Whether you like it or not, social media plays a huge role in our lives – and it’s changing the dynamics of what it means to be in a relationship.

We spend so much time on it that it becomes a measure of how exciting our lives are, how good our food is, or how happy we are with our partners. Relationships are no longer just between the couple, but rather involve your entire social media network too.

Because of social media, relationships now are quite different from the days of our parents and grandparents – and it doesn’t look like we’ll be reverting to those ways anytime soon.

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A New Age of Dating

Before social media, people met each other in person. Nowadays, online dating sites are the norm, and it isn’t uncommon to meet a couple that met online.

Some online dating sites are geared towards older and more mature individuals looking to settle down. But then there are sites like Tinder which allow people to decide based on physical characteristics alone whether they’re interested in speaking to someone else. That means you’re putting your absolute best – and often edited – self on display rather than the more authentic version you’d likely be in meeting someone face to face.

Once you’re actually dating, trust plays a big part in a relationship – and Facebook, Twitter, and Instagram can really affect that trust. Social media can really add extra stress to your relationship, making you wonder things like, “Why did he like that picture of that girl?” “Who’s that random guy she’s with in that photo?” In the age before social media, you relied on phone calls and had to trust what your partner said.

When one or both of you don’t have social media, or barely use it, the time you spend together is spent focusing on each other. Going on a date, whether it’s a walk or a dinner, is spent actually looking at each other and speaking to each other, rather than taking multiple selfies and pictures of your food as you post and hashtag away.

Sure, it’s okay to take photos of one another or together in a special moment, but it shouldn’t be the main focus of your date.

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What if you Break Up?

Perhaps one of the biggest problems created by social media is how difficult it can make breakups.

You decide the relationship isn’t working out anymore – meaning you won’t be seeing each other anymore. At least, that is what it used to mean. Now when you go through a breakup, you have to deal with the pain of seeing your ex’s pictures, what they’re doing on the weekends, who they’re hanging out with – or even worse, having to see if they’ve moved on and met someone new. Even if you delete them or block them, there’s a good chance a picture of them might still pop up on a news feed because of a mutual friend.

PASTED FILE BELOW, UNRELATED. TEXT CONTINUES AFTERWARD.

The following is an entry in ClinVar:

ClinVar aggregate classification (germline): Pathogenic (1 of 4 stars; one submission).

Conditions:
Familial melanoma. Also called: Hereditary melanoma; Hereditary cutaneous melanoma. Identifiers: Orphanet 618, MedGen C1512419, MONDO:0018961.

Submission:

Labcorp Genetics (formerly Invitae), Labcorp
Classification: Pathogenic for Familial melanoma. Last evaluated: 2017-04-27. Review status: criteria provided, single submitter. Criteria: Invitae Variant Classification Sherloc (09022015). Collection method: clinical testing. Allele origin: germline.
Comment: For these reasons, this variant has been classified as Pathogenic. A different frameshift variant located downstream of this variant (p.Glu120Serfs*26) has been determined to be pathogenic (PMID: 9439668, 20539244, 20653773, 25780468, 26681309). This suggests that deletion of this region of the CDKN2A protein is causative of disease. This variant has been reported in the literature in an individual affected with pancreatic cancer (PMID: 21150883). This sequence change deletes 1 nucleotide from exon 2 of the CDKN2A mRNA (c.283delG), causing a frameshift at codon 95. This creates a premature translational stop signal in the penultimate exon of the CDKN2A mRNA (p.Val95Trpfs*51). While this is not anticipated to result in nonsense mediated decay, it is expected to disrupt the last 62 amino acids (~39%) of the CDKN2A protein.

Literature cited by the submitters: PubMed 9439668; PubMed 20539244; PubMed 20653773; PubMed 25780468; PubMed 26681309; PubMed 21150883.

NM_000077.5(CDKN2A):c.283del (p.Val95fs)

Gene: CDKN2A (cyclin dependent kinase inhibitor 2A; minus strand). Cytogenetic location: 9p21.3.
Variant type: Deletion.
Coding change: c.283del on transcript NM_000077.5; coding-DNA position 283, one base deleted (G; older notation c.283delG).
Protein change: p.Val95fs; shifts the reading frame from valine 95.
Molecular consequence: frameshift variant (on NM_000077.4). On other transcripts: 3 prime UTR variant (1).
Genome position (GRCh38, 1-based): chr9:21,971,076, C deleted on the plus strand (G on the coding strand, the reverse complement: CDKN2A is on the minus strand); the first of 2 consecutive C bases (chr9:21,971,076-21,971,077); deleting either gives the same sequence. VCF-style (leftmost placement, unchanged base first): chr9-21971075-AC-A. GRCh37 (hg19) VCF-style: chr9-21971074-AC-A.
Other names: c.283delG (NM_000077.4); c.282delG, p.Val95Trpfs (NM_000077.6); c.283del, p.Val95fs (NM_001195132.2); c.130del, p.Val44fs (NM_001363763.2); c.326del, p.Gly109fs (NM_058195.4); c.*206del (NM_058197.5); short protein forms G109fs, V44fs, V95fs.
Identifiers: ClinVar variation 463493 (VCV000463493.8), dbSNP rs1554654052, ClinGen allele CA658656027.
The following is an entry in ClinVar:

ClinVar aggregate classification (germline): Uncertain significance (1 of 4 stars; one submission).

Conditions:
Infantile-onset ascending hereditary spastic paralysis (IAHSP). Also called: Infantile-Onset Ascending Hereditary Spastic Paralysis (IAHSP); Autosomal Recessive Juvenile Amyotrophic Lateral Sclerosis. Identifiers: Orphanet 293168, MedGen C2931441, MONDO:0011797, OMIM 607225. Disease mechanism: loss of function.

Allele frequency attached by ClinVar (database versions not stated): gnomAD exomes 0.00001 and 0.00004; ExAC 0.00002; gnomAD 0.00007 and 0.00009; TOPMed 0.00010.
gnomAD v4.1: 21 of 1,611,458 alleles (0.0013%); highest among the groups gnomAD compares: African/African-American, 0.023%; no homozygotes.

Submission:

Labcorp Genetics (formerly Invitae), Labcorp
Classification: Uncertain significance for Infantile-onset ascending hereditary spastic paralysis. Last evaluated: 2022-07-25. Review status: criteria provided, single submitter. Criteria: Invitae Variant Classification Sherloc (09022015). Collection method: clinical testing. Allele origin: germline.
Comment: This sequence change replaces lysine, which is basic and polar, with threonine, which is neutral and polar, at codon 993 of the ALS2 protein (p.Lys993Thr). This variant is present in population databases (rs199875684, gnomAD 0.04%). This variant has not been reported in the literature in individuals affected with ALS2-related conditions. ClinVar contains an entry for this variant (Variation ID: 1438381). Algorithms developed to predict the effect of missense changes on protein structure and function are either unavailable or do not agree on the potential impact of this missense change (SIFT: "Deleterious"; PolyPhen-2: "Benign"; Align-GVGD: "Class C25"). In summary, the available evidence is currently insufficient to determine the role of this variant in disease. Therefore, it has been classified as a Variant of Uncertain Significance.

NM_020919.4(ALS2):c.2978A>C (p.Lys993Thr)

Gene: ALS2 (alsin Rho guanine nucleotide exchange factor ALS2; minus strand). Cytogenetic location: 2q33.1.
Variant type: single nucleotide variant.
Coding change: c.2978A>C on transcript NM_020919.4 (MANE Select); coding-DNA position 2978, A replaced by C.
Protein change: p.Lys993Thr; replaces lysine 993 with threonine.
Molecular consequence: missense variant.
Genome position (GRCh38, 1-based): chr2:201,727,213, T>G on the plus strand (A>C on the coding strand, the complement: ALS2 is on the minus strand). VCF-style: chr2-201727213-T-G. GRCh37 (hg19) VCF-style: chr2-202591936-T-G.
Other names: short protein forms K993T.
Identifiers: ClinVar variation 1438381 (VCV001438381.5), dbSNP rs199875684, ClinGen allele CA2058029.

There’s always the option of deleting social media for some time following a breakup, but then you might worry, “What will they think when they see I deleted Facebook?” It might even turn into a jealousy contest, “They posted a picture out, now I need to do the same to prove I’m doing fine.” These little things make the focus of your breakup what the other person is doing and thinking, rather than focusing on yourself and moving forward in a positive and healthy way.

Social Media Shouldn’t Determine the Strength of Your Relationship

Now, it’s not as easy as rewinding the clock back a decade and dating the way we used to. Times have changed and there’s no denying social media has a huge impact on the way we live.

When it comes to relationships, the most important thing is the trust and bond built between you and partner, and whether other people know about it is solely up to the two of you. But that doesn’t determine the status of your relationship.

Take the time to know each other by spending time paying attention to each other, not to the number of likes you have. Trust your partner and your instincts, rather than jumping to assumptions based on social media activity.

Perhaps deleting social media altogether might be too extreme for you, but taking a break during an hour together, or keeping certain parts of your relationship off of the newsfeed will make a big difference in how you see your relationship.

By Adela Czyzewska